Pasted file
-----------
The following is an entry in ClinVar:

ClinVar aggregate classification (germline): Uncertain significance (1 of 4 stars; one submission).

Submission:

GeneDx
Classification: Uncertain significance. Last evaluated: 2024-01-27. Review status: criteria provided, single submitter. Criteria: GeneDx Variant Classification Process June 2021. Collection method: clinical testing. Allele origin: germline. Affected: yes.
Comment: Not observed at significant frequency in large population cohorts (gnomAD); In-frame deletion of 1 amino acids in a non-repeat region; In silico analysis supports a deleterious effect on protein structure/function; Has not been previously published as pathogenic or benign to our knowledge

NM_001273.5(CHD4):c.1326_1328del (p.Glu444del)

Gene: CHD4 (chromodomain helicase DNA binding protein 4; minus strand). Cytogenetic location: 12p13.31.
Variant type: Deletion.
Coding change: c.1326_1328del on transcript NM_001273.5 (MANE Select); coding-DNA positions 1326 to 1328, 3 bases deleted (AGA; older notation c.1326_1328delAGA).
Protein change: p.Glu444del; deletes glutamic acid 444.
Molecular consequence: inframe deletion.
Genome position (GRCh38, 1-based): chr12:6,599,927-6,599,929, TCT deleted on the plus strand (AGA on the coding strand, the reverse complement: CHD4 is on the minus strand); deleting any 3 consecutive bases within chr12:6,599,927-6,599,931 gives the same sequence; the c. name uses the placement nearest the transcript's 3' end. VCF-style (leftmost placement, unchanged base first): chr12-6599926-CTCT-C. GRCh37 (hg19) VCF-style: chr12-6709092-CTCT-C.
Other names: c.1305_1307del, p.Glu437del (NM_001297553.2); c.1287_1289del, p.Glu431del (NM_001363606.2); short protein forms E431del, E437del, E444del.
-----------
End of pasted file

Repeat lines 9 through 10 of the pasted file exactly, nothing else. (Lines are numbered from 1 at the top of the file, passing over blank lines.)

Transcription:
Variant type: Deletion.
Coding change: c.1326_1328del on transcript NM_001273.5 (MANE Select); coding-DNA positions 1326 to 1328, 3 bases deleted (AGA; older notation c.1326_1328delAGA).